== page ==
10 charming towns of Portugal
Tourists heading straight to Lisbon or the Algarve are missing out an enchantingly diverse country filled with gorgeous Mediterranean beaches, rolling hills, dramatic mountain scenery and a myriad of charming towns. Portugal brims over with beauty, both in its natural and urban spaces. Here we list 10 of the most unmissable towns to visit in Portugal, each unique and beautiful in its own way.
Nicknamed the Venice of Portugal (picture above) for its beautiful network of canals that wind their way through the city, Aveiro is at once unique and typically charming. Every street is lined with wonderful examples of Portuguese architecture, from idyllic white-washed Mediterranean houses to traditional azulejo façades made of glazed ceramic tiles painted in an astonishing variety of colours and patterns. The town is a perfect walker’s paradise, with small bridges, quaint courtyards and inviting beaches around every corner, waiting to be discovered. Central to the town is the Cathedral of Aveiro, a masterpiece of Portuguese Baroque architecture, and well worth a visit.
Home to one of Europe’s oldest universities, Coimbra has been one of Portugal’s key centres for arts and culture for over 500 years. Located on the picturesque banks of the Mondego River, the city cascades down the hillside towards the water, with each level revealing a new architectural treasure, from Renaissance and Baroque cathedrals to the Moorish-inspired palaces. The university is a key part of the fabric of the town: and comprises of richly decorated courtyards, college buildings dating back to the 16th century, and the Joanine library, an extraordinary blend of elegance and decadence, and a true bibliophile’s paradise.
The historical city of Guimarães was awarded Unesco World Heritage status in 2001, both for its extraordinarily well-preserved architecture and history, and for the key role it has played throughout Portuguese history and in the formation of the Portuguese nation. Guimarães is striking for its numerous examples of buildings typifying architectural developments from the Middle Ages to the modern day: crumbling medieval archways intermingle with traditional 16th-century half-timbered houses and small Gothic chapels. Overlooking the town is the monumental Guimarães castle, a unique marriage of Romanesque and Gothic styles, and one of Portugal’s most impressive castles.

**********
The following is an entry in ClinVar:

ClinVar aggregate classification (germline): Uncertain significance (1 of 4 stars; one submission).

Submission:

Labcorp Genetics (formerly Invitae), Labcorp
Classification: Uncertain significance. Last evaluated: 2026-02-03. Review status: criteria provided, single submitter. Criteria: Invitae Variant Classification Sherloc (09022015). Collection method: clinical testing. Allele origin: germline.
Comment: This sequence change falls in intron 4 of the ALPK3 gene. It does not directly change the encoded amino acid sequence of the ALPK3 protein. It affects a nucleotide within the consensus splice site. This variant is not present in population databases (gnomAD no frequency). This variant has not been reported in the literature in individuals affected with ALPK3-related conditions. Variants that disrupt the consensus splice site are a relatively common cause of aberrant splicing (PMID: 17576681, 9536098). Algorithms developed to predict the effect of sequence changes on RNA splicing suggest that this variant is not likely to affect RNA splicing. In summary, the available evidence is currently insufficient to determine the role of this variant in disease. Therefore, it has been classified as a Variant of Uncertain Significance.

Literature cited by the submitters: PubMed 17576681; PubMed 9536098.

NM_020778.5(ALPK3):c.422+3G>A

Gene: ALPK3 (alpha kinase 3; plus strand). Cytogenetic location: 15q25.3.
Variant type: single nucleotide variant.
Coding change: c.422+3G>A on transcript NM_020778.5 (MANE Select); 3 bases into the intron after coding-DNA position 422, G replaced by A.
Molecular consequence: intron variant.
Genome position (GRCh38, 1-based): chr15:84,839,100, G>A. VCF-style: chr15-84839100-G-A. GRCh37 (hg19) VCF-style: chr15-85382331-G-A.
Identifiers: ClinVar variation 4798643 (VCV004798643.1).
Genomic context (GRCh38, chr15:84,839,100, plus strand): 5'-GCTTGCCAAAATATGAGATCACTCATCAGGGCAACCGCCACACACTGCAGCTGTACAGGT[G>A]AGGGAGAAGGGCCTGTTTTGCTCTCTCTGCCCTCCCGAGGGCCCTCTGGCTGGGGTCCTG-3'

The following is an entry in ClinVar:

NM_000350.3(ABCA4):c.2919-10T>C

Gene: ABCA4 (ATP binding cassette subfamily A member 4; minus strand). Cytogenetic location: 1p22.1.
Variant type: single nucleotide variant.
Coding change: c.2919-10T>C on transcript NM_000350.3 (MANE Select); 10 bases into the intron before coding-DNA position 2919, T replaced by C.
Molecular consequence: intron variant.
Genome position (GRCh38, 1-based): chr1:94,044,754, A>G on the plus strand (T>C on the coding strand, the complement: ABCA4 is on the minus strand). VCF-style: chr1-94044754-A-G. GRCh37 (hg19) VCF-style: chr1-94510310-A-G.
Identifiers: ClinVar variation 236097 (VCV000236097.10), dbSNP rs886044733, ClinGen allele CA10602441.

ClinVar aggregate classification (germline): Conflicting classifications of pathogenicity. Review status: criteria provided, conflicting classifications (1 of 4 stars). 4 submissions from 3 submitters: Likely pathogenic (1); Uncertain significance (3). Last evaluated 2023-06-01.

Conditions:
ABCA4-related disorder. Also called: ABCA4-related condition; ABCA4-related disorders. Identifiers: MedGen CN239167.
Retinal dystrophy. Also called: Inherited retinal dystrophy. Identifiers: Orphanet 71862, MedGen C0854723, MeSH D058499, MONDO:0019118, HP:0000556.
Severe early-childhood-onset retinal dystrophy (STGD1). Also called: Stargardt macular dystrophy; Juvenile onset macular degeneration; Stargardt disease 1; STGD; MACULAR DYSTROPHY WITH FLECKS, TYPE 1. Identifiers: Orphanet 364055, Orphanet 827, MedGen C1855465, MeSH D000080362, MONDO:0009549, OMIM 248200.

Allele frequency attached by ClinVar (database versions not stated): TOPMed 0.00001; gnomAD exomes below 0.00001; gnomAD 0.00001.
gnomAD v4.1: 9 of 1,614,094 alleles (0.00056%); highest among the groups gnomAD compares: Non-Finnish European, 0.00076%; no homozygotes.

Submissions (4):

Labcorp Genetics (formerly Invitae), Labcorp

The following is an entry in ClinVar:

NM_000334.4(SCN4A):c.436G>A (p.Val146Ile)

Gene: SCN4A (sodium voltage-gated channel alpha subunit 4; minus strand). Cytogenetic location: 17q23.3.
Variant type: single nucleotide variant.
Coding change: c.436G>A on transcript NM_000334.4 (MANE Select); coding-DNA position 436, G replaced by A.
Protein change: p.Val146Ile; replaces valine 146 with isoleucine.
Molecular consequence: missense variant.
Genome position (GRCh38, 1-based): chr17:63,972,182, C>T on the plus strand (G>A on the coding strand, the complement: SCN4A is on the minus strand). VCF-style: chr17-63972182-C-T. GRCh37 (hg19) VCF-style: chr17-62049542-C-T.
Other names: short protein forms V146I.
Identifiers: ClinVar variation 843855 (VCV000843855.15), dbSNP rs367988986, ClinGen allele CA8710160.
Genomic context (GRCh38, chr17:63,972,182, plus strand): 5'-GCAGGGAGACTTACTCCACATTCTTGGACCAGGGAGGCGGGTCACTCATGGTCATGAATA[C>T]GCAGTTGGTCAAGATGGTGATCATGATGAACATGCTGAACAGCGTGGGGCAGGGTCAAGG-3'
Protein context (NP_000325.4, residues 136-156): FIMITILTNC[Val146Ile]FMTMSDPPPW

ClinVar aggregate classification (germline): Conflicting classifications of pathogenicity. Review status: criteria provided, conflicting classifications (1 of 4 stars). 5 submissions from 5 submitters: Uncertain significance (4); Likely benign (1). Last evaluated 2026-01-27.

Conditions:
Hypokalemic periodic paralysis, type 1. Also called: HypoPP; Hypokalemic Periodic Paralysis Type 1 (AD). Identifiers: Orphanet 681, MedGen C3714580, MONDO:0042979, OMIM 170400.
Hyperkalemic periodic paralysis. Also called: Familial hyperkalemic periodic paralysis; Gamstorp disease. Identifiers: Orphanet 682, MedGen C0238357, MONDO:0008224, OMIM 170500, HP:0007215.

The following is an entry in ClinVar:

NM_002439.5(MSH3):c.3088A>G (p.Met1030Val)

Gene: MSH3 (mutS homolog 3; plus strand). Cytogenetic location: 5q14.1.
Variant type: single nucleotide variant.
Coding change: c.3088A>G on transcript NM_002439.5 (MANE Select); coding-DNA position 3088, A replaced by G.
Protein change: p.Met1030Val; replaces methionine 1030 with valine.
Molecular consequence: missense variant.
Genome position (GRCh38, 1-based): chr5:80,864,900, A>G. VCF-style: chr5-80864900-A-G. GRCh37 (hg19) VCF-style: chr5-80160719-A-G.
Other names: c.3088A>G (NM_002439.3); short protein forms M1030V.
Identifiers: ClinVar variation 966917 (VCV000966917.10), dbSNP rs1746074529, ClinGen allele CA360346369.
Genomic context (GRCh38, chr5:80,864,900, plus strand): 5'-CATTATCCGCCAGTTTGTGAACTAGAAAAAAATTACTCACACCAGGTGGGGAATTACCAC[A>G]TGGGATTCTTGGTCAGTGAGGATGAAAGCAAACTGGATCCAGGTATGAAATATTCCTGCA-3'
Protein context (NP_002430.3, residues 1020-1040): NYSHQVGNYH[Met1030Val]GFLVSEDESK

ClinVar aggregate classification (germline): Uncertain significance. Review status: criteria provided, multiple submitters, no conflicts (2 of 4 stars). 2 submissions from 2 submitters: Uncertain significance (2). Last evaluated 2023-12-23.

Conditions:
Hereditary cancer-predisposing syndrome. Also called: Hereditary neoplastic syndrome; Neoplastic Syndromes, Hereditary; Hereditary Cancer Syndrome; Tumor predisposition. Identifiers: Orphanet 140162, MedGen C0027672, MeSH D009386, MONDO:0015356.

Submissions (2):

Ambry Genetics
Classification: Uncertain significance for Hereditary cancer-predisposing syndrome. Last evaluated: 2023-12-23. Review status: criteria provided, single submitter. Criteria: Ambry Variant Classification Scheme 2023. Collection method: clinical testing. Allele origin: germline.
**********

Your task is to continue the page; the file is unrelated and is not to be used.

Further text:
When you travel to Central Portugal don’t miss some of the beautiful Historical Villages of this region such as Trancoso, Viseu and Marialva. The historical village of Marialva received the charter of the first king of Portugal, D. Afonso Henriques, and was once upon a time a busy military stronghold. Thanks to its strategic location high on a mountain, Marialva was well known for its military moorish castle. When you enter the gates of the castle and the castle yard it feels like transforming back in time, as you can clearly see the remains of what used to be an old city. Marialva is an oasis of calmness and tranquility, surrounded by wall nut trees and vineyards and here you can stay at Casas do Côro, a magical hotel in harmony with nature, which is also sophisticated and irreverent. Located between the Douro frontier and the cosiness of the Beira region, Casas do Côro is where the soul that they give to each detail does indeed make the difference.
Located next to the Portuguese-Spanish border, Monsaraz is a charming hilltop village surrounded by its original medieval walls and miles of beautiful Portuguese countryside. The area has been settled since prehistoric times, evidenced by the unusual Megalithic monuments carved from rock, and today bears marks of the successive periods of history it has been through, from the fortifications built by the Knights Templar to the Moorish influence throughout the town’s architecture. The surrounding landscape is as picturesque as the town itself, with typical Mediterranean scenes of rolling hillsides, olive groves, and the sparkling river Guadiana which runs past the Spanish border.